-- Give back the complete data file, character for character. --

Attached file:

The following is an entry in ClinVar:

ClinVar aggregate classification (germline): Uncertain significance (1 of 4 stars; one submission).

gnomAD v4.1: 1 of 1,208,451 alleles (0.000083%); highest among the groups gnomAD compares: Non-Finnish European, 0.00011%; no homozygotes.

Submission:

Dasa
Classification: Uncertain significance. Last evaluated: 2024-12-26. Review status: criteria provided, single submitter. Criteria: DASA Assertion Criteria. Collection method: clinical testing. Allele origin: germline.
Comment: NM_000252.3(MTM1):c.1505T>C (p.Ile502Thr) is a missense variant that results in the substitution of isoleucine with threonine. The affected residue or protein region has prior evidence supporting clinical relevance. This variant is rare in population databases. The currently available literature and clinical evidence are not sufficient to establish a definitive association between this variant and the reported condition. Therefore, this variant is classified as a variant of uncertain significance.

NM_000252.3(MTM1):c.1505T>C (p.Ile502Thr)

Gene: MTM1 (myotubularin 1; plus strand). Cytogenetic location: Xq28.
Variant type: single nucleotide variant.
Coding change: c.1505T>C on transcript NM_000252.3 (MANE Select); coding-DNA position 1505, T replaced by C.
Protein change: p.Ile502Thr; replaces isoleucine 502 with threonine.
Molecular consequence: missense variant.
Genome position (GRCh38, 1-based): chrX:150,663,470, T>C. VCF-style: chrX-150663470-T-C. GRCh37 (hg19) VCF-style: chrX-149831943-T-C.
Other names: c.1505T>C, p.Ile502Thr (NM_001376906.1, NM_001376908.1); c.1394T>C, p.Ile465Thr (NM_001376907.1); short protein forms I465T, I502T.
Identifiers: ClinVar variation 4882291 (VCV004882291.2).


The following is an entry in ClinVar:

ClinVar aggregate classification (germline): Uncertain significance (1 of 4 stars; one submission).

gnomAD v4.1: 1 of 1,208,451 alleles (0.000083%); highest among the groups gnomAD compares: Non-Finnish European, 0.00011%; no homozygotes.

Submission:

Dasa
Classification: Uncertain significance. Last evaluated: 2024-12-26. Review status: criteria provided, single submitter. Criteria: DASA Assertion Criteria. Collection method: clinical testing. Allele origin: germline.
Comment: NM_000252.3(MTM1):c.1505T>C (p.Ile502Thr) is a missense variant that results in the substitution of isoleucine with threonine. The affected residue or protein region has prior evidence supporting clinical relevance. This variant is rare in population databases. The currently available literature and clinical evidence are not sufficient to establish a definitive association between this variant and the reported condition. Therefore, this variant is classified as a variant of uncertain significance.

NM_000252.3(MTM1):c.1505T>C (p.Ile502Thr)

Gene: MTM1 (myotubularin 1; plus strand). Cytogenetic location: Xq28.
Variant type: single nucleotide variant.
Coding change: c.1505T>C on transcript NM_000252.3 (MANE Select); coding-DNA position 1505, T replaced by C.
Protein change: p.Ile502Thr; replaces isoleucine 502 with threonine.
Molecular consequence: missense variant.
Genome position (GRCh38, 1-based): chrX:150,663,470, T>C. VCF-style: chrX-150663470-T-C. GRCh37 (hg19) VCF-style: chrX-149831943-T-C.
Other names: c.1505T>C, p.Ile502Thr (NM_001376906.1, NM_001376908.1); c.1394T>C, p.Ile465Thr (NM_001376907.1); short protein forms I465T, I502T.
Identifiers: ClinVar variation 4882291 (VCV004882291.2).